Mr. Hanson designed and provided prototype operational analysis on many high-speed designs, including PCBs for AWACs, B1-B, 747-400, missiles, and ground support test equipment. He has played a very active role in automating the line,implementing robotics, and participating in producibility studies and working in the CAE/CAD/CAT, JIT,simulation,and automatic assembly environments. He has also performed studies and headed research projects in the computer-integrated manufacturing environment. Mr. Hanson has extensive experience in the testing disciplines (both factory and field,commerical and military as the testability overseer for Boeing Commercial Airline products.

Building on that practical knowledge, Mr. Hanson has taught these courses many times receiving outstanding reviews each time from participants. He has presented his courses for the University of California – Berkeley, University of Wisconsin, University of Oxford (England), Seattle Pacific University, University of Washington, University of California – Los Angeles. Mr. Hanson has taught electronic courses throughout the United States, Europe,South Africa,the Middle East, and Asia.

AWARDS : Boeing Company Aerospace Man of the Year for saving $6,000,000 for inventing a new testing technique for the Boeing B-1 bomber electronics.

Robert Hanson has conducted private seminars and/or consulting for 3-Com, Advanced Fibre Communications, Alcatel, Allied Signal,AMO, AMO-Dresden,Apple, AT&T,Autoliv, Boeing, Chrysler, Cisco, Compaq, Cray, da Vinci Systems, Data Device, Dell, Delphi, EDA Technologies – South Africa, Ford, Free Scale Technologies, Gateway , GE, GenRad, Honeywell, HP, HP – Barcelona, IBM, Intel, Kaneta High Tech Materials, KLA Tencor, Lockheed, Lucent, LXE, Marconi, Micron, Motorola, NASA, NEC,eLuminant, Navico, Nortel,Northrop Grumman, Panasonic, Qualcomm, Raytheon, Rockwell, Samsung-Korea,Solectron, Storage Tek,Sun, Tektronix, Teradyne,Texas Instruments,TRW, Tyco Electronics,Tycom Laboratories, U.S. Trade Commission, United Defense, Wilson-Sonsini-Goodrich and roseti Law Firm, Xerox,and Xilinx.

ABT Media – Singapore,Advanced Electronic Diagnosis (AED) – Saudi Arabia,Atkins Technical, Inc., Bacharach Inc. BBN Graphics, Benthos,Bourns, Compression Labs, Inc. Con Med Linvatec, Goutier, Delphax, Dynalco, Eldec, First Inertial Switch, Fluke,Genicom, Hathaway,Johnson&Johnson,Jet Propulsion Labs (JPL), Loral Aerospace , Martin Marietta, Maxim Integrated Products,McBeth, Medrad, Medtronic, Motion Engineering, Inc., Norsat lnternatinal,Okidata, Pharmacia Deltec, Precor,Satcom,Southern Research Institute,Wellex, Aesalsan (Turkey),Jefferson Labs,Schmitt, NVE, McDermott,Will, and Emery Law Firm, FLIR, Data 1/0, Pulsecom,Symbol Technologies, U.S. Navy – Idaho, and JSI.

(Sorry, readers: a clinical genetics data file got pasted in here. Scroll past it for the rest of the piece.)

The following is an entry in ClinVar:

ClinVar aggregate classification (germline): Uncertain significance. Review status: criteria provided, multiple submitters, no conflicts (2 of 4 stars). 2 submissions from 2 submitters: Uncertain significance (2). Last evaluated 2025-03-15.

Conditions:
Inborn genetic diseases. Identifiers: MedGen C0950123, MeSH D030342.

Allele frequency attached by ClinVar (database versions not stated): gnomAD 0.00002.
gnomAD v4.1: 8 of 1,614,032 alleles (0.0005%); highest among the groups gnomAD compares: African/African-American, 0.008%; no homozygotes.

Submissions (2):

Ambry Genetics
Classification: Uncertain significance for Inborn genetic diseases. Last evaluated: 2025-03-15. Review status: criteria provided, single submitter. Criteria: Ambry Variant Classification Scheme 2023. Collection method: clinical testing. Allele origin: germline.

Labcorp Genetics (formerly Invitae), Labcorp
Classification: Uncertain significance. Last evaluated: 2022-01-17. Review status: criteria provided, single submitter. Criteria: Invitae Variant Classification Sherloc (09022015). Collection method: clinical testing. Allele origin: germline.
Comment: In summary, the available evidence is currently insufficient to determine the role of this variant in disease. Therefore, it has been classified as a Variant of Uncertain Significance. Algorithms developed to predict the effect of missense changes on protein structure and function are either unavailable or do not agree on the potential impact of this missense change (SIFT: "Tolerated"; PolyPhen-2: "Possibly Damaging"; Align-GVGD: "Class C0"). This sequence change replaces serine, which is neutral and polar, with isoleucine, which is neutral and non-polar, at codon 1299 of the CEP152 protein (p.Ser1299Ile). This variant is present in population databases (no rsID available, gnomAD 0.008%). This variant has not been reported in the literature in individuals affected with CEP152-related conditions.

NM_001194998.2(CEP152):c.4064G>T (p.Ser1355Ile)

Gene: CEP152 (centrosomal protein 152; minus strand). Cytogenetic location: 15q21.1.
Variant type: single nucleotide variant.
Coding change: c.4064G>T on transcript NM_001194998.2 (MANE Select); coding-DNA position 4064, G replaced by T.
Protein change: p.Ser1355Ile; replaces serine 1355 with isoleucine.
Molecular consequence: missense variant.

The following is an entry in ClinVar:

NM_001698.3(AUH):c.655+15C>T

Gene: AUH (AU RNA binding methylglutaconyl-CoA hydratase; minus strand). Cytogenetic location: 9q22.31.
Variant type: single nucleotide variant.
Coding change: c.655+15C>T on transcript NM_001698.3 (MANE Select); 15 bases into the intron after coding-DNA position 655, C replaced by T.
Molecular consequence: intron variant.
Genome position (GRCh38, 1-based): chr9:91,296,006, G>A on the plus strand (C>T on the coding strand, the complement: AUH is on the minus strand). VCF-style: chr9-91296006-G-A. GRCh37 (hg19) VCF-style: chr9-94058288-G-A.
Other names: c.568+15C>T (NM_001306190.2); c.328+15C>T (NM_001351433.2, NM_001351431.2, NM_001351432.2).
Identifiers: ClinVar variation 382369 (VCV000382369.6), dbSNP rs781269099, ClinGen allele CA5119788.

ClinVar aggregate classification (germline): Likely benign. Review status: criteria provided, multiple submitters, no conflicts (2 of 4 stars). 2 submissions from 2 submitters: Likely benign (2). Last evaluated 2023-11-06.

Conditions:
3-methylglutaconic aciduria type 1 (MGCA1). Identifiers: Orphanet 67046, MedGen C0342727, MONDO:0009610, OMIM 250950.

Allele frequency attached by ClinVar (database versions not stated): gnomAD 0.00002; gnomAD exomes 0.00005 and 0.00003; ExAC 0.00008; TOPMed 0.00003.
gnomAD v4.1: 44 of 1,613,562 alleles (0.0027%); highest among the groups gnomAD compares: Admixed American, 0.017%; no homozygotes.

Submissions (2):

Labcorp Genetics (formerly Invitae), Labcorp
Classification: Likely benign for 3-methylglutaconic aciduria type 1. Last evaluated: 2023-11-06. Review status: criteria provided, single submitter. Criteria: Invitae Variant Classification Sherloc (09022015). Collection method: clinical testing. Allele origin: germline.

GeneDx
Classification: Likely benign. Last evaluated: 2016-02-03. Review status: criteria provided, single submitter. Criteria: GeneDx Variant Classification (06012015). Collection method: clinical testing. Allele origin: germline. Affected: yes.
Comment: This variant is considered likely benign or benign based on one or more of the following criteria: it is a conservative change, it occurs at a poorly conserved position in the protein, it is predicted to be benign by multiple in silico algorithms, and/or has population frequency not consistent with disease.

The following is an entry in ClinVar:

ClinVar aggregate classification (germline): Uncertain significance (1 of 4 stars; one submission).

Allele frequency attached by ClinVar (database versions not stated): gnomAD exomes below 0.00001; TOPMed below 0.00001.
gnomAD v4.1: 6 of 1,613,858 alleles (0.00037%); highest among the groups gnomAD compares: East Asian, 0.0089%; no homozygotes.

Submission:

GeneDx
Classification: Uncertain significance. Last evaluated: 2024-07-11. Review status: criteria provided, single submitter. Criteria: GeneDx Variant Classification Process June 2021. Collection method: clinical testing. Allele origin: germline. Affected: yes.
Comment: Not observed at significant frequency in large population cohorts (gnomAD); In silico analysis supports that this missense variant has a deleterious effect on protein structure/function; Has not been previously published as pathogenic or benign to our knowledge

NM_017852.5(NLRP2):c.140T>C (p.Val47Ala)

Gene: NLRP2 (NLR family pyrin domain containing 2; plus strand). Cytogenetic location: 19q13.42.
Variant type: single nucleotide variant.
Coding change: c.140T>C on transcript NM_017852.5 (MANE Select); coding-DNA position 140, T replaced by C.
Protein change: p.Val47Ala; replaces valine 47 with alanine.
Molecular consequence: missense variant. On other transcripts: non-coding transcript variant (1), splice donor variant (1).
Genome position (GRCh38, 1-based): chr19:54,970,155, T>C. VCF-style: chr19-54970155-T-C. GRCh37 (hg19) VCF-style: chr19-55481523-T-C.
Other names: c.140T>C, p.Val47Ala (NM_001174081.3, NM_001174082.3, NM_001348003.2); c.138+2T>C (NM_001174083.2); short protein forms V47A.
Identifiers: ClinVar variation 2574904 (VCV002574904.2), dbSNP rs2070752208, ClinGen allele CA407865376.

• Frequency, Time and Distance
  • Lumped Versus Distributed Systems
  • EM Fields
  • Geometry, C, L, & Zo, interrelationships
  • C & L Resonance

High-Speed Properties of Logic Gates

  • Quiescent vs. Active Dissipation
  • Driving Capacitive Loads
  • Input Power and External Power
  • TTL, CMOS, SiGe, In Pn, ECL, & GaAs; Output Power, Speed and engineering disciplines, Dv, di effects and Voltage Margins
  • Low K Di-electrics
  • Intersymbol Interference (ISI), eye diagrams and jitter
  • Shoot Through Current (SSO) and how to minimize it
  • Ground Bounce, Lead Inductance, Simultaneous Switching Noise (SSN)

Measurement Techniques

  • Rise Time and Bandwidth of Oscilloscopes and probes
  • Self-inductance and Spurious Signal Pickup of a Probe Ground Loop
  • Viewing a Serial Data Transmission System, the eye pattern closure ISI, Skin effect and tan loss.
  • PLL and DLLs

Transmission Lines

  • Effects of Source and Load Impedance
  • Special Transmission Line Cases
  • Determining Line Impedance & Propagation Delay using TDR
  • Skin/proximity effect & Dielectric Loss
  • Defining S parameters and how to use them
  • The Capacitive Load – Zo and propagation delay